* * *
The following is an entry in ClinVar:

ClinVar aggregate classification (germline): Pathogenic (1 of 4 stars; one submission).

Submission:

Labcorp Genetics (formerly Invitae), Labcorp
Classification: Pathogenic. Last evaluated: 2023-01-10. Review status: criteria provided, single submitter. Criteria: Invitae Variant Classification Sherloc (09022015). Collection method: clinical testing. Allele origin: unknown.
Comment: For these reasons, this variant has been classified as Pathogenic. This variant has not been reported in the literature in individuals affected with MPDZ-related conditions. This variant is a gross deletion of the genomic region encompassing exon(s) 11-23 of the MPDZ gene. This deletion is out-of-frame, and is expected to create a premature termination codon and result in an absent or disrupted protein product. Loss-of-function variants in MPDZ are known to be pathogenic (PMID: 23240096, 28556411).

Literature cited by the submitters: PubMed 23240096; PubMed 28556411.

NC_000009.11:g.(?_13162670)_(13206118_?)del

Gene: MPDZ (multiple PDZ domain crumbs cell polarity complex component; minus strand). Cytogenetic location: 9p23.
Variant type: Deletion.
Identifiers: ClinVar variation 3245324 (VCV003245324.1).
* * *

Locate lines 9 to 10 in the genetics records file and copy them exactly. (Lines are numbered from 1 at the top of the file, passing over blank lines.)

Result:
Gene: MPDZ (multiple PDZ domain crumbs cell polarity complex component; minus strand). Cytogenetic location: 9p23.
Variant type: Deletion.